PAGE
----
Yesterday I ran a marathon. It wasn’t the 2012 NYC Marathon, but I wore my shirt anyway. They cancelled that marathon and I haven’t heard from the race organizers ever since that fateful weekend. I guess they are too busy with damage control to communicate with the non-elite runners. Their business is about protecting the bottom line, making sure their sponsors are happy and not doing anything stupid. That’s right; because they did a lot of stupid things trying to figure out what was the right thing. I’d say they have every reason to be tentative, but I would also suggest that they have no reason to pretend their business isn’t about the 47,000 runners that have paid homage to their great race and in doing so, actually thought they were part of something great. It’s not about how much Mary Wittenberg is paid; it’s about how those same 47,000 runners have made the New York Road Runners brand. It's those same runners that organized running supplies to Staten Island, donated millions of dollars to the relief effort, and instinctually knew what the right thing was without spending days trying to figure it out.
But, back to yesterday. I had trained for eight months and traveled back and forth from Seattle to New York City and back to Seattle, an estimated 5,000 miles calculating for stopovers, to not run a marathon. Yesterday, I walked two blocks out my door and ran the 2012 Seattle Marathon. By all estimation, it is a marathon that is physically harder than the New York City Marathon, based on both terrain and the temperamental climate. Seattle race organizers reached out to the NYC displaced entrants offering both preferential and discounted entry. Throughout the year, I had worked with three different physical therapists each focused on diligently rehabbing a nagging injury, identifying the source of a critical weakness, and ultimately giving me the strategies to deal with both pain and disappointment. They prepared me for the cancellation of the NYC Marathon more than they ever imagined. With all my preparation, I joined the starting line with my orange NYC Marathon shirt and it wasn’t long until I spotted and starting conversing with many other displaced marathoners. We all had the same need, to run what we had trained to do, without criticism, politics or scrutiny. In some way, we all needed closure, an experience where race organizers didn’t make us feel embarrassed or ignored. We needed to remember that it was okay to have set such a lofty goal or for having dreams that were about conquering the unknown. After all, every marathoner knows that every marathon hands you more uncertainty and alternate experiences than you ever planned for. Nothing is completely in your control when you run a marathon, but every goal is the same: to cross the finish line.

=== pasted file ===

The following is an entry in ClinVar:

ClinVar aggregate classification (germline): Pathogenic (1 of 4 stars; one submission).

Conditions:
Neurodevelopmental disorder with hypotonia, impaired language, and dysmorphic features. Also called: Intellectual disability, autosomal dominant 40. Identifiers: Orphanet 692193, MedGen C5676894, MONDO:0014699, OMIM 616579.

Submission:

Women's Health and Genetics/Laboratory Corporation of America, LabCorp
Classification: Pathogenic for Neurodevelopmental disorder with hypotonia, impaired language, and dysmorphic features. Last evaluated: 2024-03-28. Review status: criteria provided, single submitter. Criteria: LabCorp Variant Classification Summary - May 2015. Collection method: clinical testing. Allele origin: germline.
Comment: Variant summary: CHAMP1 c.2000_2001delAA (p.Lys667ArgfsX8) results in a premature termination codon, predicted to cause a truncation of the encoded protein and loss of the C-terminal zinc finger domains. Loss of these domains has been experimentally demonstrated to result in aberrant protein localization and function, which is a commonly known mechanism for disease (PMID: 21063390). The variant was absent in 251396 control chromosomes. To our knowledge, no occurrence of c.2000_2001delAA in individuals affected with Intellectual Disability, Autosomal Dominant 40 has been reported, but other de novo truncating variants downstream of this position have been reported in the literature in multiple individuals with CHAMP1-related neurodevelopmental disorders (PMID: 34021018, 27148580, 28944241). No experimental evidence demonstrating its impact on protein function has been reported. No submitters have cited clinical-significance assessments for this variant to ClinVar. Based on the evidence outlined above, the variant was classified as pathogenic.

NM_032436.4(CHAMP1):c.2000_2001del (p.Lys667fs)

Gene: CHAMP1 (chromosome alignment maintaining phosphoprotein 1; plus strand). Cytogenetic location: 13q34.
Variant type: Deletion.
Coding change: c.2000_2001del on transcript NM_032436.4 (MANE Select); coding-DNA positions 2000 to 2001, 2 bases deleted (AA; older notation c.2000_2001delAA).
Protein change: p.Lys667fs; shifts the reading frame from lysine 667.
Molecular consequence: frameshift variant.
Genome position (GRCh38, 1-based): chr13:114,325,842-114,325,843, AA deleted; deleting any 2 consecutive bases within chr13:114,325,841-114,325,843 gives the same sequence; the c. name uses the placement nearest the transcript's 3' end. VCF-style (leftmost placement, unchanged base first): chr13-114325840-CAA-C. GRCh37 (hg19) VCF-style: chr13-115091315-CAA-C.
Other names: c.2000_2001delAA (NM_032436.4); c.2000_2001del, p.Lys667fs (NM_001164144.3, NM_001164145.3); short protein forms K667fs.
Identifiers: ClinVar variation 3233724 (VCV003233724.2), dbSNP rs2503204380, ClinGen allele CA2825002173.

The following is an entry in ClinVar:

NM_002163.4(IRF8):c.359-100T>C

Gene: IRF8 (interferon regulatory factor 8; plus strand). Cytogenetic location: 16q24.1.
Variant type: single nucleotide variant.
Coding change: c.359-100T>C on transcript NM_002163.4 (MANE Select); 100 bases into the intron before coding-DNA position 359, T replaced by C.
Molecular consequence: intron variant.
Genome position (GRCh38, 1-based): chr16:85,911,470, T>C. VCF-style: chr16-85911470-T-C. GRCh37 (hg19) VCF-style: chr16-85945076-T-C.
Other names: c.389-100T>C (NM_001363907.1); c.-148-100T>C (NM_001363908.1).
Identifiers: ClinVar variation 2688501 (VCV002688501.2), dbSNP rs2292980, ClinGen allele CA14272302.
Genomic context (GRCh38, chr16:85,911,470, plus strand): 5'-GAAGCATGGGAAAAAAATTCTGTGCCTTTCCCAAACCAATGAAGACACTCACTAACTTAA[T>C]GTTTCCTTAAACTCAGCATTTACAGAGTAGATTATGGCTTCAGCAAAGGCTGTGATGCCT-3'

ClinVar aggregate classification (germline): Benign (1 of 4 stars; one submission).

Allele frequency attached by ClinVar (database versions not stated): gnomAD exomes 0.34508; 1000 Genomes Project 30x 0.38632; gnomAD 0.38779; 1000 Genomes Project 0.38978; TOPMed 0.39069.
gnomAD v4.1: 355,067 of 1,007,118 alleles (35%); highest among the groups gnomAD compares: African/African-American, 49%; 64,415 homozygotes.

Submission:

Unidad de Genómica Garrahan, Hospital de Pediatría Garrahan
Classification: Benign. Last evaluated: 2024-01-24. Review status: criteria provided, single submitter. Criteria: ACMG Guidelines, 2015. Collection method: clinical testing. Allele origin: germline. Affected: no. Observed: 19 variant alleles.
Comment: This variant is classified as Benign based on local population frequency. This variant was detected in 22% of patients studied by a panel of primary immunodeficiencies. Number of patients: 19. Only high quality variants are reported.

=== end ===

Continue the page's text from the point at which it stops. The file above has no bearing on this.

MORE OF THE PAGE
Despite a torrential rain-filled week leading up to the Seattle Marathon, the morning was brisk, foggy, but rain-free. After the national anthem was sung we were off to cross bridges, skirt lakes, scale hills, and find our way back to the start. I ran the 26.2 miles with my New York City playlist augmented with a few rain-repellant selections suggested by my hometown friends. I high-fived every orange-shirted, New York City marathon transplant I passed, met or followed. I held back my tears as my muscles cramped starting at mile 18 and I refused to give in. I was running to cross the finish line, and I wasn’t going to be held back a second time. I adjusted my gait, pace, and expectations to manage the pain and disappointment that were looking for any excuse to take center stage. I focused and concentrated on the finish line. I imagined the warm welcome from family and friends and how disappointed we all would be if I chose to give up.
I ran the first half of the marathon just two minutes slower than my fastest half marathon time, and I ran the second half and the most challenging part of the course five minutes faster than my very first half marathon along the same route. Yesterday I ran a marathon faster than any other marathon I have run. Yesterday I ran a personal best, five minutes faster than my previous time. As a 52 year old woman, I placed seventh in my age category and in the top 20% of all women regardless of age. In three hours, forty-nine minutes and sixteen seconds, I reached my goal to cross the finish line. Yesterday, I held disappointment at bay, and believe me it was knocking at my door, begging for my attention. Yesterday, I found that sometimes your best moments are just two blocks outside of your door, and I was reminded that those best moments are never about the bottom line. Those best moments are about making the choice to follow through, to do that thing that sets you apart, and to be exactly who you want to be. Yesterday, I ran a marathon and it was a good day.
© Kelly Tweeddale 2012